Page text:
New Jersey League of Municipalities
March 19, 2014
LEAGUE WELCOMES TASK FORCE REPORT ON INTEREST ARBITRATION
The Police and Fire Public Interest Arbitration Impact Task Force released its final report today, including a series of recommendations to the Legislature. Based on the Task Force analysis, a number of conclusions can be drawn:
- The number of cases submitted for interest arbitration has declined, demonstrating that the law has facilitated negotiations between management and employees.
- The backlog of cases at PERC has been reduced as have the number of appeals, demonstrating that when contract negotiations go to arbitration, the process is now streamlined.
- Impasse proceedings, which utilize a neutral mediator, have also increased further, demonstrating the willingness of both parties to negotiate.
- Most importantly for taxpayers, the evidence demonstrates that the 2% cap on interest arbitration awards has resulted in awards coming in under the 2% cap.
This cap was part of the bi-partisan management reforms enacted in 2010 and 2011 but will sunset on April 1. Absent further action by the Legislature, any police or fire contract that expires on or after April 1, 2014, will not be subject to the 2% cap on awards. Without those limits, arbitrators will be able to impose awards similar to those issued prior to the implementation of the 2% hard cap. As such, municipalities would still have to comply with the tax levy cap and the appropriations cap without the aid of the 2% interest arbitration cap.
The Management representatives on the Task Force further recommend the permanent extension of the 2% cap on interest arbitration.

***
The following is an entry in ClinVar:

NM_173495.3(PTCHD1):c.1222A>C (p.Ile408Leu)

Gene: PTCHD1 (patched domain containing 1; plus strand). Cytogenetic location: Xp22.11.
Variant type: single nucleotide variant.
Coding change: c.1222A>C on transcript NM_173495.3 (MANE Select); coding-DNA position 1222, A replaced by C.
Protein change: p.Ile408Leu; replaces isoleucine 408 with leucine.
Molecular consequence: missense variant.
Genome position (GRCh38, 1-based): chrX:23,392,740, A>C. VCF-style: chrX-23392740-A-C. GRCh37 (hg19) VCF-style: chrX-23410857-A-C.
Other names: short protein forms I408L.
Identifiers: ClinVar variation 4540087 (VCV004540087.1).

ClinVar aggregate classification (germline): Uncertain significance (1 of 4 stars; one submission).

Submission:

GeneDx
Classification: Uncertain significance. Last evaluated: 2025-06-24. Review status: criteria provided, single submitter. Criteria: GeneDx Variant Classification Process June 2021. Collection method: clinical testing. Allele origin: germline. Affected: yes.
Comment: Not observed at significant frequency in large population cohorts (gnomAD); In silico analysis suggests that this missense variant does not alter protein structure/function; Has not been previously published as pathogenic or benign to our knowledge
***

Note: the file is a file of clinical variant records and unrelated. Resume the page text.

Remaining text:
Assemblyman Declan O’Scanlon, a member of the Task Force, will be introducing legislation to implement the Task Force’s recommendation, including a permanent extension of the interest arbitration cap, which the League of Municipalities fully supports.
League President Suzanne Walters, Mayor of Stone Harbor, commended the Task Force and Assemblyman O’Scanlon for their work,
“The arbitration cap has been a successful tool to contain property taxes. If the interest arbitration cap is not extended, arbitrators will be able to impose excessive awards without regard to the 2% tax levy cap. Such awards would immediately threaten funding for all other municipal services. Failure to extend the 2% cap on interest arbitration awards will force municipalities throughout the State to further reduce or even eliminate crucial services, personnel, and long-overdue infrastructure improvement projects in order to fund an arbitration award.”
The interest arbitration cap has taken a playing field that was weighted heavily to the benefit of the unions and leveled it so that collective bargaining was once again a “give and take” between the parties. There are many examples where municipalities negotiated contracts with significant savings because the unions recognized that if they went to arbitration they would only receive a 2% increase. Steps were lengthened, sick leave incentives were reduced or eliminated, and vacation time was reduced, providing savings to taxpayers.
League Executive Director Bill Dressel added,
“The clock is ticking. The cap on interest arbitration awards has worked by controlling one of the largest municipal expenses, public safety salaries, not only through arbitration awards but also by encouraging contract negotiations. The Legislature should act swiftly and immediately implement the Task Force recommendations. “
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For further information contact: William G. Dressel, Jr., Executive Director
at (609)695-3481, extension 122 or 609-915-9072.
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